Economic Liberties & Coalition Urge NC AG to Enforce Laws Prohibiting the Corporate Practice of Medicine
Washington, D.C. — The American Economic Liberties Project, together with Take Medicine Back and a coalition of local and national organizations, wrote today to North Carolina Attorney General Josh Stein requesting an investigation into the widespread violations of the prohibition on the Corporate Practice of Medicine (CPOM) in North Carolina. The coalition also encouraged Stein, who is also the president-elect of the National Association of Attorneys Generals, to consider leading a multi-state investigation into widespread lack of enforcement of CPOM laws in the United States.
The majority of states, including North Carolina, use CPOM laws to prohibit the corporate practice of medicine due to concerns articulated by the American Medical Association, which has argued that “allowing corporations to practice medicine or employ physicians will result in the commercialization of the practice of medicine.” But as the coalition’s letter explains, today, through a series of deceptive legal loopholes and shell corporations, corporate entities, including private equity Wall Street firms, now own an estimated 40% or more of physicians in emergency departments. These firms determine staffing and degrade care, prioritizing profits over patients.
A prominent example in North Carolina – and nationally – is the Hospital Corporation of America (HCA), a for-profit hospital system that contracts with TeamHealth, a staffing firm owned by the private-equity firm Blackstone. TeamHealth is well known for pioneering out-of-network “surprise” billing as well as suing and garnishing the wages of the working poor, while leaving the physicians and non-physicians that they employ without billing transparency and without due-process rights.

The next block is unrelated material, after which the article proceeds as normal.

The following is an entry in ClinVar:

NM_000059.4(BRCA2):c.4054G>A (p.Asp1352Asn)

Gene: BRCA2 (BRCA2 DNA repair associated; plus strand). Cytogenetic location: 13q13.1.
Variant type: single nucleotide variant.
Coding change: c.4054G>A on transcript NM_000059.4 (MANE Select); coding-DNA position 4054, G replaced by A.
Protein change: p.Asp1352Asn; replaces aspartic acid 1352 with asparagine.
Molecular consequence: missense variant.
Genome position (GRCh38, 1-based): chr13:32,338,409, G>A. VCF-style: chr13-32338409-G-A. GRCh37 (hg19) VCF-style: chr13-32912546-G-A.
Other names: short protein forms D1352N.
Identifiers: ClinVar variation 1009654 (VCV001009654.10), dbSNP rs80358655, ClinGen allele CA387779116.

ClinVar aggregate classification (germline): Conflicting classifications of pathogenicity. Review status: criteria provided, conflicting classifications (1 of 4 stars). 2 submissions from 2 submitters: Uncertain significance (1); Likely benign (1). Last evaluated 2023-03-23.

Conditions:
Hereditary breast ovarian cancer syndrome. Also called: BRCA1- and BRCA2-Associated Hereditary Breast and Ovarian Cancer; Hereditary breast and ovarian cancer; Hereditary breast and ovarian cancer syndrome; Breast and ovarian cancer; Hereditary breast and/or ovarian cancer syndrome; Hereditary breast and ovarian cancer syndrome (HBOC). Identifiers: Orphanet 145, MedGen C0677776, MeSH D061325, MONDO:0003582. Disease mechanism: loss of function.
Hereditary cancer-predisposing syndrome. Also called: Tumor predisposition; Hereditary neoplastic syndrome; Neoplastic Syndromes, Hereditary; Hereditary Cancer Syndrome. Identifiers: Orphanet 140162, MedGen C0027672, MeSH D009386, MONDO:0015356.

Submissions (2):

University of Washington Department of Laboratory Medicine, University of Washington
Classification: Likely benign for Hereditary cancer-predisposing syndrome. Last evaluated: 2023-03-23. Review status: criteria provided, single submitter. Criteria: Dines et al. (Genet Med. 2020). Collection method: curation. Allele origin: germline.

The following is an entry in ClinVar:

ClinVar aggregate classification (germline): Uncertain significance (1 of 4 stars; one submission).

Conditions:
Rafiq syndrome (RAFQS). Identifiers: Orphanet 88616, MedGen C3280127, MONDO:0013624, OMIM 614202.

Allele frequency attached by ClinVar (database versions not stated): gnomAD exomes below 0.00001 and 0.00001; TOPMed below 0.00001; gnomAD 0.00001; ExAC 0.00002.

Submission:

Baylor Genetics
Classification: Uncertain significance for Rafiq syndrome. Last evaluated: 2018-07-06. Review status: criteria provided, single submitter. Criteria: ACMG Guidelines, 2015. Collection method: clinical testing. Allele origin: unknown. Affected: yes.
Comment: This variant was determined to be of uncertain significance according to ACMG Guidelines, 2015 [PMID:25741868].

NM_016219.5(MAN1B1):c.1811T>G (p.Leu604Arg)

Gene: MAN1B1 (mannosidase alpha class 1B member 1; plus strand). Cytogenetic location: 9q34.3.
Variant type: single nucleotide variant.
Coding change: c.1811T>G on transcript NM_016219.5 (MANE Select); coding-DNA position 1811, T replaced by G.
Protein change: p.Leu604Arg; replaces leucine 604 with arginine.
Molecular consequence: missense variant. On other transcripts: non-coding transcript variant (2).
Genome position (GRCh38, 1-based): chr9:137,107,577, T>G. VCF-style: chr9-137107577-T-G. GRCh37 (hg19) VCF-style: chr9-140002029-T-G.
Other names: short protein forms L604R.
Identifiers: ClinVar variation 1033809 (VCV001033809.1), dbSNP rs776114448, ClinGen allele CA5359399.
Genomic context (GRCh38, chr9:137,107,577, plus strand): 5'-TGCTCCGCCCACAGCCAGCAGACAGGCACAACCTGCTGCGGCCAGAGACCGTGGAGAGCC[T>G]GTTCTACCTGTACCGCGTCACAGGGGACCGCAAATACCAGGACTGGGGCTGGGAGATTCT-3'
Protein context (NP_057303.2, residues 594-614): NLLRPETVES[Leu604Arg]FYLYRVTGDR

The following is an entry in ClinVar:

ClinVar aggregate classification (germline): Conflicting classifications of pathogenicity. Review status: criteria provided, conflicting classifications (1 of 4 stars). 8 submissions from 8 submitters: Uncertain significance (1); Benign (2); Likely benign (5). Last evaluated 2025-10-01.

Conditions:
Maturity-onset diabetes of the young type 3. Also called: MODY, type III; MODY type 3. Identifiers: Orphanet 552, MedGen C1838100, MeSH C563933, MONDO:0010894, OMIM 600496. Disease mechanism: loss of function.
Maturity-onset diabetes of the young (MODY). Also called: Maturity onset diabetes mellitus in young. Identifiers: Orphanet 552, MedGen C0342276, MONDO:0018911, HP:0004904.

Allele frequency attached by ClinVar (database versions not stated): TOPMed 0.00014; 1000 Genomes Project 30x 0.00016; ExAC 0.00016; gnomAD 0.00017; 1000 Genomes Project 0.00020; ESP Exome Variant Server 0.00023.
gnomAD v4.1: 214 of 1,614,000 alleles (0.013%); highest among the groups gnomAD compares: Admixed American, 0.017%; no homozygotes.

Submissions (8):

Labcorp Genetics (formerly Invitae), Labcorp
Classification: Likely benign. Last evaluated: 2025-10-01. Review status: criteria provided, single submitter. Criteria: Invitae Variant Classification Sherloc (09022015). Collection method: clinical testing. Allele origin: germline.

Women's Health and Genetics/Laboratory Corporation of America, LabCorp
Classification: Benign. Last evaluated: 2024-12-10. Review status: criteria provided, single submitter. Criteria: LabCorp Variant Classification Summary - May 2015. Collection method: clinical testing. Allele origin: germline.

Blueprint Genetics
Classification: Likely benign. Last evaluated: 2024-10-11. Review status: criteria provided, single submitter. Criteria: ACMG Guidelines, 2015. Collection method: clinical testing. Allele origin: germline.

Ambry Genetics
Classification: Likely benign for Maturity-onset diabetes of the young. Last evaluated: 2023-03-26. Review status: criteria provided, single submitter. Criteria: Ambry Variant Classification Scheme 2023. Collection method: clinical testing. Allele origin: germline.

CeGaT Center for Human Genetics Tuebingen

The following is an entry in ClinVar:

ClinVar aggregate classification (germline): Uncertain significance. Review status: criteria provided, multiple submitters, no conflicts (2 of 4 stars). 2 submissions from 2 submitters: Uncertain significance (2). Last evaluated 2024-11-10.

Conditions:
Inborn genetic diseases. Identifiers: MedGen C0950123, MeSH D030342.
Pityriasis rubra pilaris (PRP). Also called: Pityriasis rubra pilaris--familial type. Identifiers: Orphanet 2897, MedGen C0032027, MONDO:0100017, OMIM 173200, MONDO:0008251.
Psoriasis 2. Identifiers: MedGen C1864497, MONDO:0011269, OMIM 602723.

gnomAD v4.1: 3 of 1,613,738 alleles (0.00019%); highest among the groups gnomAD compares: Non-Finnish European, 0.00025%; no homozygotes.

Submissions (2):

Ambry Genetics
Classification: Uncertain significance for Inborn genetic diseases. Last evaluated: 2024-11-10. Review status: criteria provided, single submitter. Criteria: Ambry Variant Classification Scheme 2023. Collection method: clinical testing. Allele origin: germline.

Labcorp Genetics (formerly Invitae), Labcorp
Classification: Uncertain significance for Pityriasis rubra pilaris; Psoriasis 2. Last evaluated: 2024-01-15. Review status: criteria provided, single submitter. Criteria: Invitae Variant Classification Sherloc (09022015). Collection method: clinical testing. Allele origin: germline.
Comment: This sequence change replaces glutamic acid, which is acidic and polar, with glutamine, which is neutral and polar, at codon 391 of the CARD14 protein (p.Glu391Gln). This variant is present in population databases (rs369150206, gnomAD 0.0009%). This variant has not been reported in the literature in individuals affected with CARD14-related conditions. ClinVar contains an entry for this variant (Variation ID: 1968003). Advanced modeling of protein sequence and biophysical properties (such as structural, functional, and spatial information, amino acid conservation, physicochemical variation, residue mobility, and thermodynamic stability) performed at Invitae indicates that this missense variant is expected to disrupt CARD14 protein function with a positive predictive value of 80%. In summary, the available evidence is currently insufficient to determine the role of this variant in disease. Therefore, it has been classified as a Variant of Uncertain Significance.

To address the harms posed by HCA and similar institutions, Attorney Generals like AG Stein must vigorously enforce the law.
Read the full letter to AG Stein here.
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The American Economic Liberties Project works to ensure America’s system of commerce is structured to advance, rather than undermine, economic liberty, fair commerce, and a secure, inclusive democracy. Economic Liberties believes true economic liberty means entrepreneurs and businesses large and small succeed on the merits of their ideas and hard work; commerce empowers consumers, workers, farmers, and engineers instead of subjecting them to discrimination and abuse from financiers and monopolists; foreign trade arrangements support domestic security and democracy; and wealth is broadly distributed to support equitable political power.